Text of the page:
The etymology of the word ‘grammar’ is compelling. It has its roots in the French word ‘grimoire’, which is essentially a magic book of ‘spells’. Words certainly have more power than we think. Eleanor Goold, Kreativ CopywritingThere is a lot more to grammar and 'spelling' than first meets the eye. @KreativCopywriting #GrammarClick To Tweet
How Does Grammarly grammar improve
Whether you’re a fan of Grammarly or writing aids in general, you’ve got to admit there is a lot of very poorly written content out there.
Perhaps Grammarly isn’t for you, but I bet you can think of at least five people who would seriously benefit from using it.
Let’s take a look at what you get:
What Else Should You Know About Grammarly
You get more than just a Web app you get:
- A Chrome extension
- A standalone app
- A mobile app (currently in Beta)
And a feature I haven’t tried yet, but will: access to real human proofreaders.
Russ uses Grammarly for almost everything he writes:
I use Grammarly for 98% of all my writing. @Agency258media #GrammarClick To Tweet
I actually compose the entire post in Grammarly. Then create the post in WordPress, and it never sees Word. I don’t use Word at all I also use Grammarly for 98% of all my writing including emails and sales funnels and web content. – Russ Johns, Agency258
3 Premium Version Features I love
Vocabulary enhancement suggestions
I write unnecessary filler words like: just, some, exactly. I also have a tendency to use the same words over and over again: good, great, fantastic.
With Grammarly, you can simply write away to your heart’s content. When it comes to editing, it will suggest that you change a common or overused word for something else. SWEET
Genre specific writing styles.
I like passive writing. I believe it has its place. With Grammarly, I can set my style to ‘creative’, and write as passively as I like. There are other choices available too.
Possibly confused words aka homophenes
What needs improving
We have access to many free tools to help us with everything we do online nowadays.
However, occasionally Grammarly’s Chrome extension can interfere with other sites. I’ve been known to complain about the lack of functionality on the site, only to be asked to turn off all extensions and add them back one by one to find out which is the culprit.
You guessed it, Grammarly.
But not all the time and it’s not the only one. Another minor, or maybe in some cases not so minor issue, is that there are connection problems which can potentially result in the loss of work. That said though I’m sure they’ll come up with an auto-save feature soon.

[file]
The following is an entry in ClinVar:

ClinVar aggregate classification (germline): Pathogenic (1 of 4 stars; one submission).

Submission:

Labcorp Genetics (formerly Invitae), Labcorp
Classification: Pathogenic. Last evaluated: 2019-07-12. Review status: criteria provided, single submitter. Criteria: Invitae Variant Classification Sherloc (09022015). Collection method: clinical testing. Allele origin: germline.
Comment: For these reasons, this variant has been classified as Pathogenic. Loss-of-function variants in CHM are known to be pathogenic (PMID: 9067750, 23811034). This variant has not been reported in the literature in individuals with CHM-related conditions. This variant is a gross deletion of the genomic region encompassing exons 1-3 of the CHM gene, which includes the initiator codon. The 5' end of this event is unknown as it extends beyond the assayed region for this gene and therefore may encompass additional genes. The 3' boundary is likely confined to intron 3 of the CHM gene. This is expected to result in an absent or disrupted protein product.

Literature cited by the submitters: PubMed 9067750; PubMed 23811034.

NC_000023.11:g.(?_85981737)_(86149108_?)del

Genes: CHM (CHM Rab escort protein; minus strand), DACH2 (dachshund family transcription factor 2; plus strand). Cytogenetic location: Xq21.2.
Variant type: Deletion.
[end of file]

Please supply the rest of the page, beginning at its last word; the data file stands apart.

I really like it. Usually. But the worst thing is when it doesn’t work on a particular platform and when you try to make to corrections your entire post is lost. – Brandi Bergeron Co-Founder of Moon Mission Media
Angela Tempest from The Blogging Blog takes issue with Grammarly’s need to place the definite article ‘the’ where it’s not wanted:
It isn’t perfect, and it does want to add ‘the’ in lots of places! I have learned from using it, words I would use out of habit and that I’ve learned to swap for other ones. – Angela Tempest, The Blogging Blog
I’m glad Grammarly isn’t perfect. If it were, I doubt there would be a free version, and the premium version would probably be pretty unaffordable. But another reason I like it as it currently is i.e. slightly fallible is that it will still be my voice being heard, in my tone and my style. As Gail Bennie puts it:
I don’t have much faith in tools that check writing because I don’t care much for the rules.- Gail Bennie, Writing Help
Absolutely! But if you want to be a rule breaker, learn the rules first. This is what I’m continuously doing, and I also put quite a bit of faith in Grammarly so I can avoid Death by Typos.
You just received an excellent overview of what to expect from Grammarly. I suggest you give it a try and let me know what you think. (But make sure you run your comment through a spell checker first) ツ